History can be cold and sterile or it can offer warmth and understanding. It can be very personal at times. A few years ago, I attended a very interesting program introducing a new book about Estemere Mansion, by my friend Dan Edwards and the owner of the house, Roger Ward.
Edwards and Ward had a book signing when they finished the book a few years ago at Tri-Lakes Center for the Arts in Palmer Lake for “A Victorian Mansion in the Colorado Rockies: The Estemere Estate at Palmer Lake.” These two take history personally, and I recommend the book and DVD, just from that perspective.
Though my thought today developed from that presentation, it is not necessarily about the mansion.
In that context, Ward described, in great detail how they relied on a photograph taken in 1893 of Estemere to restore the property during the past decade. The photo revealed mysteries about lions at the steps of the house, the stained glass in the windows, even the light on the porch, and lightning rods on the gables.
The photo was taken by one H.S. (Horace Swartley) Poley.
As some of you know, or have guessed, I have great love for old photos. And in cases, I feel like I have come to know a few of these old shutterbugs from a hundred years ago, or at least their style and work. It is a fascinating bit of time travel for me. I have, of course, seen Poley's stuff before.
He has a famous and exhaustive set of photos of the bull fights in Gillett in 1895. He completed fabulous work in his decades of documenting Southwestern archeology and Native American culture. His train and railroad photography rivals giants of the period, such as William Henry Jackson, Robert Richardson, and Otto Perry.
But who is this character?
I can only give you what I know today. Perhaps, as is the way with digging in the history pile, I will know more tomorrow.
"Horace Swartley Poley created a major collection of photographic images of Native Americans in the southwestern United States. Born in Norristown, Pennsylvania in 1864, Poley moved to Colorado in the 1880s and was a resident of Colorado Springs for sixty-two years. Poley started a commercial photo studio in 1892 and remained an active photographer until 1935. In addition to his photographic work, Poley served as head of the U.S. Postal registry department in Colorado Springs. During summer vacations, Poley served as photographer with archaeological expeditions in Arizona, New Mexico, Utah, and southwest Colorado. He recorded landscapes, cityscapes, and events in the Pikes Peak region of Colorado. Poley was noted for his travelogue lectures employing his images in "magic lantern" shows," from Genealogy.com.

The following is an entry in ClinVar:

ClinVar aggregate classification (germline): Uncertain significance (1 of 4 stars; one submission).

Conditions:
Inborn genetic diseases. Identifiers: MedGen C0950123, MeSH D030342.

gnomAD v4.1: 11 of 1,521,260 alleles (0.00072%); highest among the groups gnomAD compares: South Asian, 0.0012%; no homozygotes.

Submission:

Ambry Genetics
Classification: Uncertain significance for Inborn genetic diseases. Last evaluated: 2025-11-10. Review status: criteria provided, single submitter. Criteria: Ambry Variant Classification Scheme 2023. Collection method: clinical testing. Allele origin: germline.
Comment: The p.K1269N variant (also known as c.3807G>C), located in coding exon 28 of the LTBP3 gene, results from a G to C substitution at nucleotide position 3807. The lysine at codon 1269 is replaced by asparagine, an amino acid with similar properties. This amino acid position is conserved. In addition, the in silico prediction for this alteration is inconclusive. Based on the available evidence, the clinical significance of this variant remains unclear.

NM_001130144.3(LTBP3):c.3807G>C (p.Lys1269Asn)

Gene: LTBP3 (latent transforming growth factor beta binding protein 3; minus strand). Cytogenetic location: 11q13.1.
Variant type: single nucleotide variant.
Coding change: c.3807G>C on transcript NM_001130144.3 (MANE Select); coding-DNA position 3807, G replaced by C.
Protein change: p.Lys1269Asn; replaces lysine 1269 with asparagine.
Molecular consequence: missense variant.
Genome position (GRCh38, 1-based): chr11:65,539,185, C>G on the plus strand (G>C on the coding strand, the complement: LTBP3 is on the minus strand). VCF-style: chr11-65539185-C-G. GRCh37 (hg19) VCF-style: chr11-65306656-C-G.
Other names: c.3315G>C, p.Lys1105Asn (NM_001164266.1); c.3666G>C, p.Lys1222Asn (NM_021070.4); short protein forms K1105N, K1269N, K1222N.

The Denver Public Library obtained the Poley collection in 1937.
But how about a photo of the photographer? What was he like? And his family? Let's try to personalize this.
Well, I got lucky and found the above photo with the following information.
Studio bust portrait of the Poley family. Margret Ferguson Poley has short bangs and wears a pince nez, a blouse and jacket with puffed sleeves and ruffled lace collar with a flower or heart charm. Frank Ferguson Poley has short hair and wears a shirt with probably a wide starched collar, Horace Swartley Poley has a mustache and wears a bow tie and jacket over a shirt with a straight, starched collar. Elizabeth Poley Schrader has short bangs and wears a dress with puffed sleeves and wide laced collar.
Margret Ferguson Poley, Frank Ferguson Poley, Horace Swartley Poley, Eliszabeth Schader and "about 1893" inked on verso.
I feel like I know the fellow a little better, even though it has been more than 100 years.